Jaunt, a VR technology and content creator with offices all over the world (including LA, London, Amsterdam, and China) has recently secured a $66M investment from Disney, giving it some credibility and hype in the industry. The company offers VR filmmakers all the hardware, software, and apps needed to create high-quality VR content. Its current goal is to attract and educate creators to build up a content library that it can then distribute to a variety of media partners. They partner with veteran filmmakers to create many types of high-quality content, including films, sports games, and concerts, all of which target broad audiences. Initially, the founders of Jaunt intended to create a subscription service for access to their content, but now they said they are focused on creating content for device platforms (like Samsung Gear, Google Cardboard, Sony Playstation, etc.). That way, they can let those players do the heavy lifting of attracting audiences for them.
Jaunt creates value for the following stakeholders in the following ways:
- For Content Creators: Jaunt offers a suite of tools to help them make content for the virtual reality medium. This includes hardware like the Jaunt ONE VR camera for capturing scenes, software for editing and organizing video files like Jaunt Player, Media Manager, and Cloud, and means of distributing their content via their Jaunt App and partnerships with larger media companies.
- For Larger Media Companies: Jaunt creates fresh VR content which allows these companies to get their feet wet in the nascent industry. By distributing Jaunt content to their current audiences, larger media companies like Disney can figure out what their consumer’s appetite is for the new technology and how it can be used to create value and monetize content more effectively. Jaunt also creates VR content that supplements existing IP to create buzz around other entertainment products in the media companies’ portfolios like films and theme park rides.
- For Audiences: Jaunt creates high-quality, cinematic VR content that audiences can consume on their VR devices. It offers new entertainment experiences from attending concerts on the other side of the world to immersion in brand new worlds.
- For Device Manufacturers: Headset manufacturers need customers, but customers do not want to buy headsets if there’s no content on them. Jaunt creates this content, thereby increasing the health of the overall VR ecosystem.
Currently, Jaunt’s value capture is two-fold. One is selling tools like the camera and suite of post-production software to VR content creators. Camera stores like AbelCine and Radiant Images currently distribute their cameras. The other is operating as a VR production company that produces content to be sold to larger media companies. They are presently reliant on large media companies with the deep pockets necessary to explore the nascent technology that is not yet mainstream. This is because the current lack of adoption (due to bulky headsets and not-quite-there technology) makes it harder to convince producers/media companies that the large time and financial investment in creating content will pay off. Obviously, if adoption improves, value capture will improve.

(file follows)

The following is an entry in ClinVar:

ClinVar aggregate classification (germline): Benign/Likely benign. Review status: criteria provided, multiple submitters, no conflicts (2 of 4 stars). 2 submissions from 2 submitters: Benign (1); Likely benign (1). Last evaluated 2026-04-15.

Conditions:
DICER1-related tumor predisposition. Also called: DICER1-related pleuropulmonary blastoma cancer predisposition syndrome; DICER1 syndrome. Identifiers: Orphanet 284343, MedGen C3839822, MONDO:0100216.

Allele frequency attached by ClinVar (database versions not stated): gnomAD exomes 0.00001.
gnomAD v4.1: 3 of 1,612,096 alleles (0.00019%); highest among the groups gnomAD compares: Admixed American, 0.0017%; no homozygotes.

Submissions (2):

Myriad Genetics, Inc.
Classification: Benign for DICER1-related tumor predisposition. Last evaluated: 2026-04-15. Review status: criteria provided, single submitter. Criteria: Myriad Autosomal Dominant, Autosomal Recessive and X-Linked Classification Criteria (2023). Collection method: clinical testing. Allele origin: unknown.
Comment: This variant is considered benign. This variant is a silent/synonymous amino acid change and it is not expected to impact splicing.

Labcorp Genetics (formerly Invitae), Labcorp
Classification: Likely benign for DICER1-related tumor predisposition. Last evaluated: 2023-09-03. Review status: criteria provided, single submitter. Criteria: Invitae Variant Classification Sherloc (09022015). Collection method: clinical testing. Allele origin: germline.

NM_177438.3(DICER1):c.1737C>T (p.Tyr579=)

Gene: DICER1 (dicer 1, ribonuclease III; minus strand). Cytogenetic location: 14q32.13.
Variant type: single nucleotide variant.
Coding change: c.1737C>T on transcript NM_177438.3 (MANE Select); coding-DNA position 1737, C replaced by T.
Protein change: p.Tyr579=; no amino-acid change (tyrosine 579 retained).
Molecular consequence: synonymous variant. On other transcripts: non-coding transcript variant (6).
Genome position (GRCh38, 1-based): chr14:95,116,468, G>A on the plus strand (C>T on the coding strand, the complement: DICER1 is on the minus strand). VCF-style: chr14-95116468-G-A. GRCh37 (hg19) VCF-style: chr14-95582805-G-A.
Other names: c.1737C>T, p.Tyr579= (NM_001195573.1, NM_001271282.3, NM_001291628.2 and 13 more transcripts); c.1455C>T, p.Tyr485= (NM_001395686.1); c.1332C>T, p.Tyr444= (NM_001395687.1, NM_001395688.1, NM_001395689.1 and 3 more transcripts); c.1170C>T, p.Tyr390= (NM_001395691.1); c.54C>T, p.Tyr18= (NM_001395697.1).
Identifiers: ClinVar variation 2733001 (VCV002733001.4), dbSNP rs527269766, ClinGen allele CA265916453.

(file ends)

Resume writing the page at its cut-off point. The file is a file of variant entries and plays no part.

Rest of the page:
The following are recommendations on how the company should proceed:
- Go from Product to Platform: Though a relative first-mover in the space, if adoption rates of VR skyrocket, suppliers of content will flood the market, dropping the prices Jaunt will be able to charge for their content. They should consider going from product-centric approach to a platform-centric one. This means creating content exclusive to their platform and working on attracting audiences and creators to use their platform. To do this, all content should be able to be played on all headsets (to increase audience subscription numbers). They should also flip the current partnership structure with media companies and instead license their IP to create unique VR experiences only viewable on their own platform.
- Concentrate on Gaming for now: The early adopters of this technology are gamers. The platform should look to attract these early adopters, then push them towards consuming new forms of VR once they have them.
- Partner with Film Schools: As discussed, VR needs more content in order to attract more users. And more content means more creators. Partnering with film schools to educate the next generation of filmmakers on producing VR could attract more creators into the space. They could also leverage these relationships with larger institutions to increase sales of their VR tools (cameras and software).